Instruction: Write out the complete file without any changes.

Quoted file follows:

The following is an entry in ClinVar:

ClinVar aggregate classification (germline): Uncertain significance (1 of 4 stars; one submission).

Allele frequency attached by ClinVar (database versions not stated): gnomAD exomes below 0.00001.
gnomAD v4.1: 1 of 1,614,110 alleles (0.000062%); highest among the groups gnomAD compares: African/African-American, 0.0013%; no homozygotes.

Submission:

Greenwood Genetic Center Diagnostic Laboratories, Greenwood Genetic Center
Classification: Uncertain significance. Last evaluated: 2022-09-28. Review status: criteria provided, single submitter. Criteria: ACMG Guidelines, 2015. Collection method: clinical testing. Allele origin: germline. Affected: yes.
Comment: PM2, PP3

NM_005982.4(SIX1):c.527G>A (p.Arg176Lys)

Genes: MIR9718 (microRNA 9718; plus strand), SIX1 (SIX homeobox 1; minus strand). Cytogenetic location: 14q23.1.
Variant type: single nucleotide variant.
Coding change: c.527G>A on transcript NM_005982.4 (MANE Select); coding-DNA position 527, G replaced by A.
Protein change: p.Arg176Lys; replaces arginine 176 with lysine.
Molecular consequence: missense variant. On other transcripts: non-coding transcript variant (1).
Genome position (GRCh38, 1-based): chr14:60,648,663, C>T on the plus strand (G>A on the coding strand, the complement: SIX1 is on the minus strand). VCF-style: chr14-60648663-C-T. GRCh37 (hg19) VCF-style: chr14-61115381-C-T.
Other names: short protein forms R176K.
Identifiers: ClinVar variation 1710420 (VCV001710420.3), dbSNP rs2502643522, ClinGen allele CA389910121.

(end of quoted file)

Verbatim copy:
The following is an entry in ClinVar:

ClinVar aggregate classification (germline): Uncertain significance (1 of 4 stars; one submission).

Allele frequency attached by ClinVar (database versions not stated): gnomAD exomes below 0.00001.
gnomAD v4.1: 1 of 1,614,110 alleles (0.000062%); highest among the groups gnomAD compares: African/African-American, 0.0013%; no homozygotes.

Submission:

Greenwood Genetic Center Diagnostic Laboratories, Greenwood Genetic Center
Classification: Uncertain significance. Last evaluated: 2022-09-28. Review status: criteria provided, single submitter. Criteria: ACMG Guidelines, 2015. Collection method: clinical testing. Allele origin: germline. Affected: yes.
Comment: PM2, PP3

NM_005982.4(SIX1):c.527G>A (p.Arg176Lys)

Genes: MIR9718 (microRNA 9718; plus strand), SIX1 (SIX homeobox 1; minus strand). Cytogenetic location: 14q23.1.
Variant type: single nucleotide variant.
Coding change: c.527G>A on transcript NM_005982.4 (MANE Select); coding-DNA position 527, G replaced by A.
Protein change: p.Arg176Lys; replaces arginine 176 with lysine.
Molecular consequence: missense variant. On other transcripts: non-coding transcript variant (1).
Genome position (GRCh38, 1-based): chr14:60,648,663, C>T on the plus strand (G>A on the coding strand, the complement: SIX1 is on the minus strand). VCF-style: chr14-60648663-C-T. GRCh37 (hg19) VCF-style: chr14-61115381-C-T.
Other names: short protein forms R176K.
Identifiers: ClinVar variation 1710420 (VCV001710420.3), dbSNP rs2502643522, ClinGen allele CA389910121.